TWO Riverina properties and one in South Australia’s South East all feature added security from irrigation to head up the latest listings.
Around $8 million is anticipated for a riverfront mixed-farming operation in the Riverina region of southern New South Wales.
The 2023ha Talkook is a cropping, irrigation and livestock operation, 13km south-east of Wakool and 46km west of Deniliquin in a district which enjoys a 400mm average annual rainfall.
The vendor, Albury-based Summit Agriculture has listed the property for sale to consolidate its portfolio.
Talkook is generally flat with mostly grey clay loams suitable for a broad range of farming pursuits, including summer and winter cropping and beef, fine wool and prime lamb production.
The 1092ha of river country features rich grey alluvial soils renowned for its ability to grow bulk grasses, trefoil and various medics for breeding and finishing livestock.
Elders agent Matt Horne said having been destocked, there is an abundance of feed on Talkook, which could be purchased as a standalone, add-on or agri-investment opportunity.
The broadacre holding has highly productive grey clay loam soils with around 930 arable hectares.
The 2023 winter cropping program spans 887ha of canola, wheat, barley and oats, with the vendors to commence a summer program of 115ha of rice.
The 526ha of modern irrigation comprises a centre-pivot spray, laser-levelled flood irrigation with recycle systems, 130ML and 200ML equipped storage dams, in addition to the Porthole lagoon.
Described as a droughtproof holding, Talkook has access to other water sources including Murray Irrigation Limited channels and escapes and unregulated and regulated licences, including a 262ML extraction licence.
The property also benefits from frontages to the Wakool River and the Porthole Creek.
Improvements include a four-bedroom home, a four-stand shearing shed and adjoining yards, new steel cattle yards and a grain complex with a 2900-tonne capacity.
Talkook will be auctioned on October 11.
With the Bureau of Meteorology’s long-range forecast for spring showing below average rainfall is likely for most of Australia, along with warmer than usual temperatures, the listing of Werai Station’s in the southern Riverina is timely.
Owned by a Melbourne-based absentee landowner since the early 1990s, the 7493ha Werai Station near Deniliquin is described as a droughtproof property with secure water from three sources.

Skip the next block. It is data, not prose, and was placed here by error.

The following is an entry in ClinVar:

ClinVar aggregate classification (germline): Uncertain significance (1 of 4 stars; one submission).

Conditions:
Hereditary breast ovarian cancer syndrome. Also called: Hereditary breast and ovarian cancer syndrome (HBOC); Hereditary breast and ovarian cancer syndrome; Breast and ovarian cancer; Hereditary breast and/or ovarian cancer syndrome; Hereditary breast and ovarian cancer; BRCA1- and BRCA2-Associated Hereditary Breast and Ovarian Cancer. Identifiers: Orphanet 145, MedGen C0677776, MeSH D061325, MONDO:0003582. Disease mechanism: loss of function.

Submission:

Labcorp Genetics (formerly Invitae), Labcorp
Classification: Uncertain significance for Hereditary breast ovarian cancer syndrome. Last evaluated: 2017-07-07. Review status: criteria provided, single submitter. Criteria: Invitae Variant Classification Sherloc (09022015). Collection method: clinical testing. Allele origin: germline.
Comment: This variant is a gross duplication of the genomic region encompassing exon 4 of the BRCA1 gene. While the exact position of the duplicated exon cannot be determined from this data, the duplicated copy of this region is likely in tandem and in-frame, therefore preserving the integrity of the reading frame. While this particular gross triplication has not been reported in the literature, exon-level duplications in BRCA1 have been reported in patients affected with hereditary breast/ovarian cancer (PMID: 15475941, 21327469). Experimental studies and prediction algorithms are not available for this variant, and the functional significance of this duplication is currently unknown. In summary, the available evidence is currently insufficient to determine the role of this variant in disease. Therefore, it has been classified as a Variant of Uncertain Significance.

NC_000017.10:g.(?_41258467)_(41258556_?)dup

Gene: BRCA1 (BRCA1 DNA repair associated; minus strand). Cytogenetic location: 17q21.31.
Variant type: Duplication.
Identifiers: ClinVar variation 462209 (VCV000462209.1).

David Leeds from Border Real Estate said Werai Station is a mixed grazing and cropping powerhouse.
It comprises four adjoining properties: 302ha York Plains; 771ha Hoods; 961ha Bells, and 5297ha Werai Station.
They are being offered as one line or as separate parcels.
More than 2000ha of Werai is certified organic with the balance run in a conventional management regime.
Previously, the grazing country ran 800 breeders plus followers, but it could also run Dorpers.
Around 680ha is available for winter and summer-cropping programs and is currently sown to canola, wheat and barley.
There are development opportunities for rice and other row crops, with potential to expand into cotton.
Mr Leeds said the water portfolio includes more than 9000ML of water entitlements.
“In the irrigation district, the Barmah Choke is a section of the Murray River that naturally constricts to around 20 percent of its upstream capacity,” Mr Leeds said.
“This means producers living south of the Choke are prevented from receiving water.”
“Werai Station is unique because water is supplied by the northern branch canal (Murray Irrigation Limited main supply channel) and the Colligen Creek (river pump), as well as three bores.”
Mr Leeds said Werai is a good hedge or safety bet for an incoming purchaser because if dry seasonal conditions hit, the incoming producer could carry a power of stock by irrigating.
Werai Station fronts the Colligen Creek, an anabranch of the Edwards River, and the Niemur River, and has dual frontage to Gwynnes, Cooyeo and Kangaroo creeks.
While no formal assessments have been undertaken, Werai Station has soil-carbon potential.
Improvements include the historic Werai homestead, 2040t in grain storage, a near-new hay shed, a grain-storage shed, a machinery shed, livestock yards and a small, unregistered feedlot.
Werai Station is being offered for sale by expressions of interest closing on October 31.
While no price guide is available, nearby properties have sold from $3700-$5000/ha, or $1500-$2000 per acre.
Karatta Aggregation, SA
A mixed-farming opportunity in South Australia’s South East is attracting good enquiry from corporates and large family-farm operators looking to expand.
The 990ha Karatta Aggregation is situated near Binnum, 25km from Naracoorte and 352km from Adelaide.
It is situated in a 524mm average annual rainfall district with 1120ML of water licences.
Using 12 pivot sites, the aggregation has the ability to grow year-round crops and pastures including wheat, barley, canola, faba beans, lucerne and other high-value crops.
Nutrien Harcourts agent Brian Barnett said in recent years, the Karatta Aggregation has benefitted from a major soil and pasture-improvement program.
“Clay delving and spreading has been carried out across most of the cropping ground, including a comprehensive fertiliser program over annual crops and pasture paddocks, along with two to three applications of lime across all cropping and grazing paddocks,” Mr Barnett said.
The property is currently running around 280 head of cattle and 3195 ewes and lambs.
A significant capital improvement program has been undertaken by the vendors and includes upgraded fencing, new cattle yards and covered sheep yards.
The Karatta Aggregation is being offered for sale as a whole or in three non-contingent lots: 349ha Karatta; 455ha Cadgee, and 186ha Karrallee.
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